For most of those who saw the total eclipse as it cast a 70-mile wide shadow swath across America on Aug. 21, it was their first experience with the celestial spectacle. But for Edie Ballard, a 95-year-old Ashland resident, it was her second, book-ending much of her life and nearly all of the continental U.S.
After bustling around her neat kitchen as she readied to speak with a visitor last week, Ballard settled into a chair in the sunroom, poured two cups of tea, and without prompting, vividly described these two parts of her life with a permanent smile.
Ballard grew up in New England and followed her father, a school superintendent, to New Hampshire during the school year, and spent her summers in Maine.
“My family built a cottage one block from the Atlantic Ocean in a little grove of trees in 1924,” Ballard said. “They called it 'Sea Grove.'”
The eclipse in Maine was on Aug. 31, 1932, when Ballard was 10 years old. She said it received as much publicity as this eclipse. People prepared to view it months ahead of time.
However, the difference between the two for Ballard was the amount of time it seemed the eclipse lasted.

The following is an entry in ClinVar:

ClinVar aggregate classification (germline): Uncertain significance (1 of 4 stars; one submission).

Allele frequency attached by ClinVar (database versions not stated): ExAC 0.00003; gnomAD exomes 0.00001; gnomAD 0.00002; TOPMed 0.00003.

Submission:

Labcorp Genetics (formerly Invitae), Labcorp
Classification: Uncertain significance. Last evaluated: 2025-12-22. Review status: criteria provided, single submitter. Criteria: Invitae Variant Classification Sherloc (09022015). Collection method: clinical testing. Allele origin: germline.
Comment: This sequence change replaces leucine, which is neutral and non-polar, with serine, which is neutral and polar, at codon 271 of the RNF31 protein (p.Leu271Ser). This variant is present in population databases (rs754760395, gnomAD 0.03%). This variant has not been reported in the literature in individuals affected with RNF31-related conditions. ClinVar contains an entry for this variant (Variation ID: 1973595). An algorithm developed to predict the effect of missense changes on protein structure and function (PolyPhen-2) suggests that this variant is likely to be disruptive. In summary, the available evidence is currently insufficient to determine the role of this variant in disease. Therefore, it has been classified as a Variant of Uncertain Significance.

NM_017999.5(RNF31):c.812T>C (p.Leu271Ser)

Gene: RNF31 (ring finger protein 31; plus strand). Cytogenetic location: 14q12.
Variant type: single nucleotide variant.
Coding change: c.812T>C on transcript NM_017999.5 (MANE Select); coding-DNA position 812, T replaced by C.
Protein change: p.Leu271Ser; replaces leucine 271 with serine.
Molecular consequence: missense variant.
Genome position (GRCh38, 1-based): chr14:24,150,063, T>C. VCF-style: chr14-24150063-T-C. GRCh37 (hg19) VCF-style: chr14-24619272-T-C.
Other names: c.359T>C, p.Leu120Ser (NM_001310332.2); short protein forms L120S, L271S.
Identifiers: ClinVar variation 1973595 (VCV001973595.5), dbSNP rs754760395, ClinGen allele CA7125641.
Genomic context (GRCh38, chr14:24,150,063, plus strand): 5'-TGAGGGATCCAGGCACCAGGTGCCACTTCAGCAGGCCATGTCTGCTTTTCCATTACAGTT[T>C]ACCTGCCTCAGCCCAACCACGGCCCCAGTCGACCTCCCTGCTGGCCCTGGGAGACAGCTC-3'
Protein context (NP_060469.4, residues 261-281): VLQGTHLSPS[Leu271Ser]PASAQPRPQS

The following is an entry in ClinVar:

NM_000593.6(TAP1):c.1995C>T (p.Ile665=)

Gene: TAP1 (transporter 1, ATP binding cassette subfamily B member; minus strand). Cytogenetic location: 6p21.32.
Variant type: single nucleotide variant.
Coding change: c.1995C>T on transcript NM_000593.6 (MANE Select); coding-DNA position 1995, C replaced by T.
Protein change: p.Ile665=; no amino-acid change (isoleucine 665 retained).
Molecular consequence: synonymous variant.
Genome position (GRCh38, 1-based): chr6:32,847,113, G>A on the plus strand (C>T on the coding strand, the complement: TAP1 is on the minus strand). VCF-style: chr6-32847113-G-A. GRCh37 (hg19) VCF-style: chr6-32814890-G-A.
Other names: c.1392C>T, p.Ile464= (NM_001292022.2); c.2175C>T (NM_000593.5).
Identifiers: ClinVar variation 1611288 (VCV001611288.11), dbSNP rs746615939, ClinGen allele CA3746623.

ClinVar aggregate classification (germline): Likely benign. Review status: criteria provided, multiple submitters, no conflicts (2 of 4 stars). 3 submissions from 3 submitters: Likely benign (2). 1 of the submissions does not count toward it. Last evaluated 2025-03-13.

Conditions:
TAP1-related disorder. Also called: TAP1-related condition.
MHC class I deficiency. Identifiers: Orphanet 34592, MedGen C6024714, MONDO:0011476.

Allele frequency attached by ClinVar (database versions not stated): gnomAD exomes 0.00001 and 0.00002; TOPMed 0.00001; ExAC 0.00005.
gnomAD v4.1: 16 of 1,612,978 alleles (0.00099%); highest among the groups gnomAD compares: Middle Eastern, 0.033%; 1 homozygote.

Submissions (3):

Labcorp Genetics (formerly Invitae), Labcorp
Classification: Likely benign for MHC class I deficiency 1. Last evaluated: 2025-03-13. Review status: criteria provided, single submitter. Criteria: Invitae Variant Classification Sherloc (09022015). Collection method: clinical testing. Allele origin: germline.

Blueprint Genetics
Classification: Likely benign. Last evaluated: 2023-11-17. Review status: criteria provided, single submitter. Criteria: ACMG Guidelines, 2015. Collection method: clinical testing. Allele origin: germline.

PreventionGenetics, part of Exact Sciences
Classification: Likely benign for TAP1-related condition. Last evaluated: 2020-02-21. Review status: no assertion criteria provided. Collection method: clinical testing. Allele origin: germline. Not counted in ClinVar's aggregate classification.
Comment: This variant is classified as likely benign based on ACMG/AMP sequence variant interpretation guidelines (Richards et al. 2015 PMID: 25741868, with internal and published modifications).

“I remembered that the twilight, seemed to me, a long time,” Ballard said. “We had time to look all around and see what the water was doing, and what the land was doing, but the one in Corvallis was only two minutes.” (According to a NASA website, the maximum duration of the Maine 1932 eclipse was one minute, 45 seconds.)
Ballard’s daughter and grandson took her to Corvallis to see the recent eclipse with some friends.
Ballard said she expected the eclipse, this time to last just as long as the first eclipse she saw, but learned afterwards that total coverage times vary.
“I never expected to see another one,” Ballard said. “Well, I never expected to live this long.”
“It’s a matter of good fortune, luck, to have been able to see two eclipses,” Ballard said. She admitted she is not expecting to see the next eclipse in 2024 (which will travel up from Texas to Maine), but if she’s able to, she will travel to see total coverage.
"It's not something you expect to see more than once in a lifetime," Ballard said. "I'm grateful that my family helped me get this old body of mine to the right place at the right time. It was a tremendous gift."
She spoke of the twilight, the surprising lack of people who had come to Corvallis, the diamond ring shape of the corona and the eerie temperature drop.
“It’s hard to describe anything that’s so spectacular and wonderful,” Ballard said. “I looked up and saw Venus right above my head, bright as it could be.”
Ballard told her grandson’s story of the eclipse with laughter. She recalled him telling her that during the peak of the eclipse, a car went by with its headlights on.
“Can you imagine anyone in a car during a moment like that completely uninterested in what was going on?” Ballard chuckled. “Probably the only eclipse he will ever see in his lifetime and no interest whatsoever.”
“It’s so unusual and so precious because you know, it’s not going to happen tomorrow,” Ballard said.
—Email Ashland freelance writer Caitlin Fowlkes at Caitlin.firstname.lastname@example.org.